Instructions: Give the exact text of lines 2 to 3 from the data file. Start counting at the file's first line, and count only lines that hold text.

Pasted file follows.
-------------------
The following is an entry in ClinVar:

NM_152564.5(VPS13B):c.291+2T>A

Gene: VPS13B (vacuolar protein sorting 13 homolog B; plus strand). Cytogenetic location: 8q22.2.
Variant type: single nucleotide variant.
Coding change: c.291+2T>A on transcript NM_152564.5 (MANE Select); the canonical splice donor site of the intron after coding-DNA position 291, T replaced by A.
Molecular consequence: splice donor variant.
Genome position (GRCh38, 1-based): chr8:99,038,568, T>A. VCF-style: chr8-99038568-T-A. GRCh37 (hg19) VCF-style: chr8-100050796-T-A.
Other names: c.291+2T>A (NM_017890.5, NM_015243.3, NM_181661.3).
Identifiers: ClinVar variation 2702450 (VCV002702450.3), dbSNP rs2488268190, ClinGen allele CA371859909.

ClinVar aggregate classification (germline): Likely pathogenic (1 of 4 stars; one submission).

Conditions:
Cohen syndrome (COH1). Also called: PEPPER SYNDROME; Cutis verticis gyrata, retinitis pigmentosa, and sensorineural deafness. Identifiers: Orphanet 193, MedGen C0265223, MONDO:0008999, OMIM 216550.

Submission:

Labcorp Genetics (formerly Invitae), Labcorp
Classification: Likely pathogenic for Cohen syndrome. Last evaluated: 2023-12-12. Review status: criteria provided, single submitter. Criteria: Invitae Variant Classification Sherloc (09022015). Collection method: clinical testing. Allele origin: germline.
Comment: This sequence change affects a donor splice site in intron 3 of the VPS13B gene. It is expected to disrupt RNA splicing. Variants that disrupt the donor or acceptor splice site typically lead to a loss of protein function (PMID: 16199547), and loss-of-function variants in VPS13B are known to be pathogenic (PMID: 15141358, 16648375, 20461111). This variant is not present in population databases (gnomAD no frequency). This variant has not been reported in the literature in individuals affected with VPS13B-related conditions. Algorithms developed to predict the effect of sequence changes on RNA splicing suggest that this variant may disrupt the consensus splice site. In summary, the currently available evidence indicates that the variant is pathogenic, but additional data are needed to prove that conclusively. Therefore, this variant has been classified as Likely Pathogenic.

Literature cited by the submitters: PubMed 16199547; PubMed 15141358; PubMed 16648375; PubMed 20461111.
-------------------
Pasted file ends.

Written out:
NM_152564.5(VPS13B):c.291+2T>A

Gene: VPS13B (vacuolar protein sorting 13 homolog B; plus strand). Cytogenetic location: 8q22.2.